Other, less well known, companies working in the field included Endgame Systems.

Not much on the Endgame Systems website

Endgame's website doesn't provide any information about what the company does do (all there is is a contact email address), but they were thrust into the spotlight after the Anonymous hack of HBGary.

Private emails exposed by the hack showed Endgame Systems saying they had "been very careful NOT to have public face on our company", and the CEO was adamant that they didn't "ever want to see our name in a press release."

Email leaked

Endgame Systems' clients included the US Department of Defense, and their chief scientist was vulnerability researcher Dino Dai Zovi, pictured above holding the "No more free bugs" sign.

Another company, France-based Vupen, is brazen in displaying its lack of interest in playing by the rules that companies like Google would prefer. It's chief executive and lead hacker Chaouki Bekrar has turned his nose up at $60,000 bug bounties offered by the search engine giant, as Forbes reported:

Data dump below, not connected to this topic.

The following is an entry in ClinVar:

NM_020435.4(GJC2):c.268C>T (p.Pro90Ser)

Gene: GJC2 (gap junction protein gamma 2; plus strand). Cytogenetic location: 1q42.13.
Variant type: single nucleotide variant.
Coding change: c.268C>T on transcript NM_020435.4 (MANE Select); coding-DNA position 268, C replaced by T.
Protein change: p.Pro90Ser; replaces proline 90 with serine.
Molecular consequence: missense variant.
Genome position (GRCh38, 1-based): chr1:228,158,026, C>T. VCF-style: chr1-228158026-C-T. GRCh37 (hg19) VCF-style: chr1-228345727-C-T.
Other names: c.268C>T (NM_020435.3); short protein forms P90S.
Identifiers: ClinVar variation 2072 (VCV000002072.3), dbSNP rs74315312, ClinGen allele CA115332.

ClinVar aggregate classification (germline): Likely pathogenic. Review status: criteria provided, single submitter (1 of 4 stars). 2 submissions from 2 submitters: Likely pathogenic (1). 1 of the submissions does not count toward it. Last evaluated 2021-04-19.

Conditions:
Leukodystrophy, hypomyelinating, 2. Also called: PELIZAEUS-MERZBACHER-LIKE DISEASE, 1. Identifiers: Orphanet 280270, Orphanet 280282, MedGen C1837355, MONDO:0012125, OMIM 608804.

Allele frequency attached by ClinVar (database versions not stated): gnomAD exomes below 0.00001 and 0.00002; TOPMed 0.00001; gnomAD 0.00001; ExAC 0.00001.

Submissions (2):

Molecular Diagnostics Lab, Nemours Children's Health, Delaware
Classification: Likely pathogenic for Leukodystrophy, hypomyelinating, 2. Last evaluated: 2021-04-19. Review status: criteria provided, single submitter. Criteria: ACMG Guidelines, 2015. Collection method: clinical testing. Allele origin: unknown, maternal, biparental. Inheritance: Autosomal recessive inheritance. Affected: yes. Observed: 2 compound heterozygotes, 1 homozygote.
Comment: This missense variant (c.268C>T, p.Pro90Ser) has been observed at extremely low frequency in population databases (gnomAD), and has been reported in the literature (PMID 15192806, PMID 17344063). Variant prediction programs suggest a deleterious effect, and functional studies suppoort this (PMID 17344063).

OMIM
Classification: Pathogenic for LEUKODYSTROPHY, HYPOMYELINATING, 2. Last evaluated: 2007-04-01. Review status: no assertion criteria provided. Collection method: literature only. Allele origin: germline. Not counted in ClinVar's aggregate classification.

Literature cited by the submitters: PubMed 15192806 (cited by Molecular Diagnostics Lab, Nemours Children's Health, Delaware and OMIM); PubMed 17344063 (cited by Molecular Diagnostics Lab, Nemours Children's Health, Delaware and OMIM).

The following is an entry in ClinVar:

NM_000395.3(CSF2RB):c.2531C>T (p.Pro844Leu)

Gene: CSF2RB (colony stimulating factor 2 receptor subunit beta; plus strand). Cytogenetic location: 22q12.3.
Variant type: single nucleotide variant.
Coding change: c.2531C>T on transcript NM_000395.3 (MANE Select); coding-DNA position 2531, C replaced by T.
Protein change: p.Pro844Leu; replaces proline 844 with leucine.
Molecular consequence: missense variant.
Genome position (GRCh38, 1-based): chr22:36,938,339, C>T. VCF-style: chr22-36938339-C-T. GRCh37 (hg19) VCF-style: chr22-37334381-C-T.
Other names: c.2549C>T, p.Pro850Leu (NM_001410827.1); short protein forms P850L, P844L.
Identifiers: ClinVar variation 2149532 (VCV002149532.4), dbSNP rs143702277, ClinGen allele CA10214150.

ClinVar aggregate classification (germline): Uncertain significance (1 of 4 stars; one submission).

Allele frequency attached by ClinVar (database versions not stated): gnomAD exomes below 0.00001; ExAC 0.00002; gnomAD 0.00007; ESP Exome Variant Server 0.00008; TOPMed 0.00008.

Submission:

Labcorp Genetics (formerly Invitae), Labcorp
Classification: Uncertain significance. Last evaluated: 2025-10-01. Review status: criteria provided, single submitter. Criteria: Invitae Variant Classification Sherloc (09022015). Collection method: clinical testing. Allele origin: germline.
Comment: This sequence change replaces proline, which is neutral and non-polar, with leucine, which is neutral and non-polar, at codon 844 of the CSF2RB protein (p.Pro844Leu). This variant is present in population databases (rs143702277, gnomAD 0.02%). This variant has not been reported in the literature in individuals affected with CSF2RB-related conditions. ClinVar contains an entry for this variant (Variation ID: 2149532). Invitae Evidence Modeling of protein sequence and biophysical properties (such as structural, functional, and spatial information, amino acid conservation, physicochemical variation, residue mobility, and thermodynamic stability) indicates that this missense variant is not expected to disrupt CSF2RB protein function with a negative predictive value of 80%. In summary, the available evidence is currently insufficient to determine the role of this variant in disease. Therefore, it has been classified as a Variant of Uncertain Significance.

"We wouldn't share this with Google for even $1 million... We don't want to give them any knowledge that can help them in fixing this exploit or other similar exploits. We want to keep this for our customers."

The truth was - big money was involved now. And Soghoian summed up the state of play quite well during his talk:

"Google and Microsoft can't outbid the US government - they will never win a bidding war with the army, navy or NSA"

If an exploitable security vulnerability is discovered today, researchers have a choice of full disclosure (letting the whole world know the complete details, before a fix is available), responsibly informing the software company of the issue (and perhaps receiving a bounty) or selling it to the highest bidder.

And the rewards can be considerable.

The GrugqA Bangkok-based bug broker called "The Grugq" was even pictured in Forbes magazine, a large pile of cash in a bag by his feet, a martini next to his laptop.

The Grugq puts researchers who discover software bugs in touch with those who want to buy them, generating a reported $1 million in revenue per year and taking 15% commission.

According to Forbes, The Grugq is selective about the transactions he chooses to engage in, refusing to deal "with anything below mid-five-figures these days."